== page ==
Archaeologists discover 200 ancient Roman amphorae
By Bob Miller - ABC 14 News
Around 200 Ancient Roman amphora have been discovered in an underwater cave off of the coast of Majorca — in the first dive down there in 20 years. Amphorae are ceramic pots — often used to store wine, other liquids, or grain — that have a two-handled design that dates back to the Neolithic Period.
The artefacts were found in the Fuente de Ses Aiguades cave, which lies in the Bay of Alcudia on the northeastern coast of Majorca, in the Spanish Balearic Islands.Experts from the so-called ‘Underwater Archaeological Research in the Caves of Mallorca’ Project are re-exploring the caves using the latest technology.
The team believe that the ceramic ware was left in the cave by sailors as some form of ritual offering.
The Fuente de Ses Aiguades cave was first discovered in 1998, with the last dive down there by underwater archaeologists having taken place in the year 2,000. Although the cave had been explored previously, experts are now able to give it a more thorough examination using modern technologies, with some 200 new amphorae found as result, project leader Manel Fumás told Central European News.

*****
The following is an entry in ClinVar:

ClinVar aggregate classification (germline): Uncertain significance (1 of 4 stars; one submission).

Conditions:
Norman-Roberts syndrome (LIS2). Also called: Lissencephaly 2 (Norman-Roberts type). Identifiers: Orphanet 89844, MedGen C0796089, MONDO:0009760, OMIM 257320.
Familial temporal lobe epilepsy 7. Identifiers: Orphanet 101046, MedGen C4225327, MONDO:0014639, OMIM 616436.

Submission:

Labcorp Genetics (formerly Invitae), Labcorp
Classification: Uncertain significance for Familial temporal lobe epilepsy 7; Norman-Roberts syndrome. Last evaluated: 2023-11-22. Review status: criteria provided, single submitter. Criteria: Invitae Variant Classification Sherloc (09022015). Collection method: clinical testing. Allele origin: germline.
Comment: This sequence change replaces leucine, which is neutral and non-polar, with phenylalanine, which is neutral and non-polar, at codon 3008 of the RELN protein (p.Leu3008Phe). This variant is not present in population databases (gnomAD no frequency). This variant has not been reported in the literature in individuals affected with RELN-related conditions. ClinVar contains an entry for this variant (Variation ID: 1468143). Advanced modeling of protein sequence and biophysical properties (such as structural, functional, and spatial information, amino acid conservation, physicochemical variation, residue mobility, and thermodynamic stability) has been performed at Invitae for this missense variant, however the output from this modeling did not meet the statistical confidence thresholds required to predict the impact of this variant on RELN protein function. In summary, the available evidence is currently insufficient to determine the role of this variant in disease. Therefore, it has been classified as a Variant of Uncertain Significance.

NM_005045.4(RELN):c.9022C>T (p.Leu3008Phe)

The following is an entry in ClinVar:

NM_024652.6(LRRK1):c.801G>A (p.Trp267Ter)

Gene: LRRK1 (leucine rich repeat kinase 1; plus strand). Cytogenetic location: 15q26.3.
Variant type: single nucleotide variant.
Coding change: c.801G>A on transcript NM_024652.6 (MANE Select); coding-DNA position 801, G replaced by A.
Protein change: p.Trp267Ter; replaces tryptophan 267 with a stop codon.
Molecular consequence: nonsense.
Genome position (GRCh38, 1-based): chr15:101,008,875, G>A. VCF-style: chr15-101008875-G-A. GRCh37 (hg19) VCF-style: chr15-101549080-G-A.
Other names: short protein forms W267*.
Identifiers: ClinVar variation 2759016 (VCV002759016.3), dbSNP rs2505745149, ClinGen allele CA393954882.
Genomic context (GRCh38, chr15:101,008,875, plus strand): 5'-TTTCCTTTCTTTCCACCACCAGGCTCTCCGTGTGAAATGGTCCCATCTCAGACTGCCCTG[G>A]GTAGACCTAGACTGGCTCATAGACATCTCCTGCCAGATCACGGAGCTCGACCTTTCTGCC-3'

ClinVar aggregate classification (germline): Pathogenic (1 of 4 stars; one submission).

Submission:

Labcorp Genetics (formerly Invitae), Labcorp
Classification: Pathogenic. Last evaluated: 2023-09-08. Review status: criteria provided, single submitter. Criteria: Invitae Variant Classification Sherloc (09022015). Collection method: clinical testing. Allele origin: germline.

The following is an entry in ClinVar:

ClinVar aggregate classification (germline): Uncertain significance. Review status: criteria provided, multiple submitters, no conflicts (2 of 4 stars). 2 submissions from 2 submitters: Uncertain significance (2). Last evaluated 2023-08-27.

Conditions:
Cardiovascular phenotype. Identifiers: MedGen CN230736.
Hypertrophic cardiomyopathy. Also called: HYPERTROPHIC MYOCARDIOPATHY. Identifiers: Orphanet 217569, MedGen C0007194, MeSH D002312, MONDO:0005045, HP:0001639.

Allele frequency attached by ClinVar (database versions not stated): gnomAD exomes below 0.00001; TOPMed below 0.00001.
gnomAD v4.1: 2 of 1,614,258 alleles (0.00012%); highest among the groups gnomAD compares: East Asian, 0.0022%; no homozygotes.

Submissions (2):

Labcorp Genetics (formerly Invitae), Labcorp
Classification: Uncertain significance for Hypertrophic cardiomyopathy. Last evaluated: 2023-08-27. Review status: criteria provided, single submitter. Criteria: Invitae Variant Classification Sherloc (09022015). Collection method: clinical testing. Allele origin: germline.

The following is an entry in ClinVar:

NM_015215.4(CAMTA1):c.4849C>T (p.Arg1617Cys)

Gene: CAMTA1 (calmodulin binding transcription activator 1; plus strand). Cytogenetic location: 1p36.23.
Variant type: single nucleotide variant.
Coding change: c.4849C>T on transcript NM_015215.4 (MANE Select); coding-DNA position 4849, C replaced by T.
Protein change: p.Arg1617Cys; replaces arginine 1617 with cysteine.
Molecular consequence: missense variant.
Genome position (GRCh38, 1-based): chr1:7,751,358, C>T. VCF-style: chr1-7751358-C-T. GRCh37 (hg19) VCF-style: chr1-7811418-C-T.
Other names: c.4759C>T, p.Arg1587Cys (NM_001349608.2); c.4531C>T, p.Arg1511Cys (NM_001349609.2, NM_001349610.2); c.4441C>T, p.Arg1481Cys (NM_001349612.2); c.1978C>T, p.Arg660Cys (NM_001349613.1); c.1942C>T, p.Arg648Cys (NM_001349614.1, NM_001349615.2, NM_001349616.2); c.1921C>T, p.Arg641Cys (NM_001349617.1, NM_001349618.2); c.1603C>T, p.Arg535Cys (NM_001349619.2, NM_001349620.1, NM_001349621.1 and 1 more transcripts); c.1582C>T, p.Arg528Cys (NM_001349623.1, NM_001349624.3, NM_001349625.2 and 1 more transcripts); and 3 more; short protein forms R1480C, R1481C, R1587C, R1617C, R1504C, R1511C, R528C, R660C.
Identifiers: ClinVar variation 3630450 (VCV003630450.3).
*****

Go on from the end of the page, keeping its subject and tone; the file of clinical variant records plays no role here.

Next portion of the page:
Modern 3D scanning technology, he said, will allow them ‘fully understand the cave’s layout.’ The cave — which is around 591 feet (180 metres) long and full of stalactites and many air chambers — is accessed by a narrow vertical shaft, once reached using a pulley system.
‘The mystery lies in why there are so many amphorae. It is not normal. One could fall, when the pulley broke, but not 200,’ Mr Fumás said.